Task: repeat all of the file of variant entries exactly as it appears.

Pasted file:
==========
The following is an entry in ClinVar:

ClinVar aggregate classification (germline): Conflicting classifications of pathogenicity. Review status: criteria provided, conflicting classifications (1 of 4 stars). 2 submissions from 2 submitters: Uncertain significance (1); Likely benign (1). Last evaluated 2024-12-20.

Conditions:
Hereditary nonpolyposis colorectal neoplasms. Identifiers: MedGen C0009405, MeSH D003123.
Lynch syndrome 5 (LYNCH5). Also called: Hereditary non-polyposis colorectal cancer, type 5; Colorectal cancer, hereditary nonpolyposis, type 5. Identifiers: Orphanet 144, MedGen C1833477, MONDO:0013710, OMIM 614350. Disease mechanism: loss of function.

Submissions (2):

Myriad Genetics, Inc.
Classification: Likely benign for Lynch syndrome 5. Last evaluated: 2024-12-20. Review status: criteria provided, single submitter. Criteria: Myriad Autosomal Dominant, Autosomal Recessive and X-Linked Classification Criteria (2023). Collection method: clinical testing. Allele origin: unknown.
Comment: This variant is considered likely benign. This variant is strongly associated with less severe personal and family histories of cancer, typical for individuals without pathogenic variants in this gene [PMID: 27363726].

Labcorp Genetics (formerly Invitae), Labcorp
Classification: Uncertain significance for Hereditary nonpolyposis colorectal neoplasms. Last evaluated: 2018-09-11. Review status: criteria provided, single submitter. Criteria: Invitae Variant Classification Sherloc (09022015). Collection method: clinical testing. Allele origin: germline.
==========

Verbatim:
The following is an entry in ClinVar:

ClinVar aggregate classification (germline): Conflicting classifications of pathogenicity. Review status: criteria provided, conflicting classifications (1 of 4 stars). 2 submissions from 2 submitters: Uncertain significance (1); Likely benign (1). Last evaluated 2024-12-20.

Conditions:
Hereditary nonpolyposis colorectal neoplasms. Identifiers: MedGen C0009405, MeSH D003123.
Lynch syndrome 5 (LYNCH5). Also called: Hereditary non-polyposis colorectal cancer, type 5; Colorectal cancer, hereditary nonpolyposis, type 5. Identifiers: Orphanet 144, MedGen C1833477, MONDO:0013710, OMIM 614350. Disease mechanism: loss of function.

Submissions (2):

Myriad Genetics, Inc.
Classification: Likely benign for Lynch syndrome 5. Last evaluated: 2024-12-20. Review status: criteria provided, single submitter. Criteria: Myriad Autosomal Dominant, Autosomal Recessive and X-Linked Classification Criteria (2023). Collection method: clinical testing. Allele origin: unknown.
Comment: This variant is considered likely benign. This variant is strongly associated with less severe personal and family histories of cancer, typical for individuals without pathogenic variants in this gene [PMID: 27363726].

Labcorp Genetics (formerly Invitae), Labcorp
Classification: Uncertain significance for Hereditary nonpolyposis colorectal neoplasms. Last evaluated: 2018-09-11. Review status: criteria provided, single submitter. Criteria: Invitae Variant Classification Sherloc (09022015). Collection method: clinical testing. Allele origin: germline.